Augustin Ahoga, president of Benin Bible Institute’s board of directors, leads board members in a discussion. From left: Ahoga, Timothée Heyitan, Bonaventure Akowanou, Celestin Djimadja, Nancy Frey and Bruce Yoder. Photo by Steve Wiebe-Johnson.
Stanley Green
Wednesday, February 25, 2015

Africa has big problems. Throughout recorded history, Africa has been exploited, woefully misunderstood, and too often misused by the rest of the world. The continent still struggles to dig itself out of a past fraught with injustice and oppression. The struggle is exacerbated by the sad reality that the aftermath of colonialism, corruption, and mismanagement by post-colonial leaders deepened rather than soothed the suffering of the most vulnerable. And yet, there are plenty hopeful trends in today’s Africa that defy the characterization of Africa as a continent bereft of hope.



Seeds of hope can be seen in stories like those reported in this issue of ministry developments through a partnership with sisters and brothers in Benin. After the mid-point of last century, Mennonite mission workers realized that ministry and mission in, with, and from Africa in the 21st century must be built upon a foundation of dialogue and discernment rather than dictate and decree. We saw that if mission is to be successful, sustainable, and mutually beneficial, it must be committed to interdependent partnerships, reciprocity, and complementarity.   

The work with Benin Bible Institute (BBI) and ONG Bethesda in Benin confirms how small beginnings, along with accompaniment of local leadership, can build capacity and effect far-reaching social transformation.  

In response to an invitation from local church leaders, Mennonite Mission Network (through a predecessor agency, Mennonite Board of Missions) recruited 130 students from more than 40 denominations to begin biblical and theological studies in rented facilities in Cotonou. Over the years, BBI has developed a full-time degree program and a satellite program in another city. BBI has trained more than 1,000 graduates who serve 70 denominations and other institutions throughout Benin.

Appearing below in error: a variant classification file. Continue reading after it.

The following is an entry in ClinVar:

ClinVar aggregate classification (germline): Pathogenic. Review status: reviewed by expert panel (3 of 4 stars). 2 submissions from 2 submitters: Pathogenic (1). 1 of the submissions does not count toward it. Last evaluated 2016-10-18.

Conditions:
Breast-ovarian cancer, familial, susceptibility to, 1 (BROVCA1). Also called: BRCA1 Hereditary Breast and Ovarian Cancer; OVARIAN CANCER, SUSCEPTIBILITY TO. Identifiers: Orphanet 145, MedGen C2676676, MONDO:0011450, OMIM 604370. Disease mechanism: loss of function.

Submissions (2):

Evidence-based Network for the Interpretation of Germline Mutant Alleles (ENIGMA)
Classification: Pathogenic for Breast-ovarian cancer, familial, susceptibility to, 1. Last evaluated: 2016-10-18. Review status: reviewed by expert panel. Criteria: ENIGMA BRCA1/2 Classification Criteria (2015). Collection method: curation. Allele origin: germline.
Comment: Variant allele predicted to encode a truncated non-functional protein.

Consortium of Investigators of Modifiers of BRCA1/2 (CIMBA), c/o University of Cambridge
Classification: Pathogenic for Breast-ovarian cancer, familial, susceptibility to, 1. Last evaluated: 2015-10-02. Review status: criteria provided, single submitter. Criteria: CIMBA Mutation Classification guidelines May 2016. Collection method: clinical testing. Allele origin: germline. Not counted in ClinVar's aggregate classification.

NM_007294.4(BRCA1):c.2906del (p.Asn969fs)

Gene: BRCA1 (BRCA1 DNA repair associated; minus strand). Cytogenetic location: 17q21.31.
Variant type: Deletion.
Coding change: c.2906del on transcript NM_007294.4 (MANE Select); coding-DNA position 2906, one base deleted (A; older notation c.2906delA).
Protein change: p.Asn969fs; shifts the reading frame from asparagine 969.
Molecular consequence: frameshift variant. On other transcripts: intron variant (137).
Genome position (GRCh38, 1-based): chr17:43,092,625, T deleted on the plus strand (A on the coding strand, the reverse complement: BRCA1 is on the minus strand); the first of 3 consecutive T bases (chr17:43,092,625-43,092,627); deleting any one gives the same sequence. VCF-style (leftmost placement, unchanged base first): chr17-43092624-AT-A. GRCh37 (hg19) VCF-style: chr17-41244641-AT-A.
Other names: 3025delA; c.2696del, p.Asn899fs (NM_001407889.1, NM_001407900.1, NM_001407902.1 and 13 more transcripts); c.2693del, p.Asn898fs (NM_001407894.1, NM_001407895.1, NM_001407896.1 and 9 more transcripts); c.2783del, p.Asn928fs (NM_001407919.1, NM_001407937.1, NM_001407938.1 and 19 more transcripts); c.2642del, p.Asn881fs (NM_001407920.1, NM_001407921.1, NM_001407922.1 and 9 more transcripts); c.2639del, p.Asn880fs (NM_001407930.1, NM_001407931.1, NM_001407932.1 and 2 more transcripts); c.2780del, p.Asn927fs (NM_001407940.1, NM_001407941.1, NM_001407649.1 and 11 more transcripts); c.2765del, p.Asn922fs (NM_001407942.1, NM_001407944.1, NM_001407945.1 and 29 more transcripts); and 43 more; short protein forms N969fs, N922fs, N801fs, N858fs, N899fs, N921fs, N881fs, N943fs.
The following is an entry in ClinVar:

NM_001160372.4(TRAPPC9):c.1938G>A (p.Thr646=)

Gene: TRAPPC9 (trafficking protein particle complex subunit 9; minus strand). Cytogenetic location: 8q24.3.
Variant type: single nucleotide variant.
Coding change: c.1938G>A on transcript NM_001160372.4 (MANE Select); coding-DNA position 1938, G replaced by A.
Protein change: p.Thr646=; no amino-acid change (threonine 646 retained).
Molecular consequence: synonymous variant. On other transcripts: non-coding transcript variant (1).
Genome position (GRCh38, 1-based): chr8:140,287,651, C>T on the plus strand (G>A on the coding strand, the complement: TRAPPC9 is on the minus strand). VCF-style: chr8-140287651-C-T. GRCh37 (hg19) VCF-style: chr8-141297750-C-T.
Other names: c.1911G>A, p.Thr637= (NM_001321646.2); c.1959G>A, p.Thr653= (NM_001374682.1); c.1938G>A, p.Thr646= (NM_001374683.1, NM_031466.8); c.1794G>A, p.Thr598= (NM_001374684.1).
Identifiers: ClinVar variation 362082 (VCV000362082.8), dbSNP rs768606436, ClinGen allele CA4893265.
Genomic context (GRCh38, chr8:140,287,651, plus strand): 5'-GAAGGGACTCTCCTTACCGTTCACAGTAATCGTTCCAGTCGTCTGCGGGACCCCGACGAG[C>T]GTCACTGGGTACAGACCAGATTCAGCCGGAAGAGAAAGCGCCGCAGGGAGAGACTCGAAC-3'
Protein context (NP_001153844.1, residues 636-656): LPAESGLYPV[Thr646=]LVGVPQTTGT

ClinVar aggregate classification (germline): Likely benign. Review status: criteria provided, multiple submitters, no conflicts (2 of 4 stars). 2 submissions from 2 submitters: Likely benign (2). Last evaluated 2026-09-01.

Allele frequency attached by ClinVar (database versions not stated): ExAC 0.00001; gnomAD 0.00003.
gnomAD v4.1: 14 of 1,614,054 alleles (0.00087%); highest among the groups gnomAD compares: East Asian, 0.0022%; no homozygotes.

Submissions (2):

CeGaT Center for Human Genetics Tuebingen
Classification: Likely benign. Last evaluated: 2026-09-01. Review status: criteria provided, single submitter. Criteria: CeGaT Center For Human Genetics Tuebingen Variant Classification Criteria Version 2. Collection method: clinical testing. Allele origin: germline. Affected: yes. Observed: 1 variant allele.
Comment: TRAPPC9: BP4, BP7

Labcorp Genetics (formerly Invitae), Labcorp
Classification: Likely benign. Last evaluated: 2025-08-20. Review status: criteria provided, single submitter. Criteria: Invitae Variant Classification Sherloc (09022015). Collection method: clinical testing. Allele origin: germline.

The healthcare chronicle, born of equally small beginnings, is just as inspiring. The needless death of a child led Mennonite mission workers to support and encourage the Inter-confessional Council’s Health Commission’s decision to create Bethesda Health Center. Today, that health center is regarded as one of the premier health providers in Benin.  

Healthcare ministries uncovered the need for a community development program. That program grew from a small Mennonite Board of Missions grant of $40 in 1993. Today, it is a multi-million-dollar enterprise that includes garbage collection and recycling, and has been replicated throughout the West African region. Additionally, a community bank, PEBCo (Promotion d’Epargne-Crédit à Base Communautaire), which grew from $2,000 given by Mennonite Board of Missions as a start-up fund, has helped improve the economic status of many families. Today, it has grown into an institution with assets of more than $14 million, and operates as a micro-enterprise bank with 23 branches that serve all the provinces of Benin. 

The ministries that developed in Benin had small beginnings. On the strength of relationships, partnership arrangements emerged that were respectful of the perspectives of each of the partners and served to advance the dignity and accountability of all involved. The fruit of this engagement has bolstered the faith of all the partners. How could we have imagined the mustard seed we planted together could grow into such a massive tree in whose shade so many would find healing and hope and life? Every relationship along the journey of building authentic partnership can grow to bear fruit that may someday surprise us. No investment we make today, however modest, is insignificant. Thanks for your investments, both large and small, that are making miracles of healing and hope possible across the street and around the world.​ beginnings big impact

​​Stanley W. Green is executive director for Mennonite Mission Network.​



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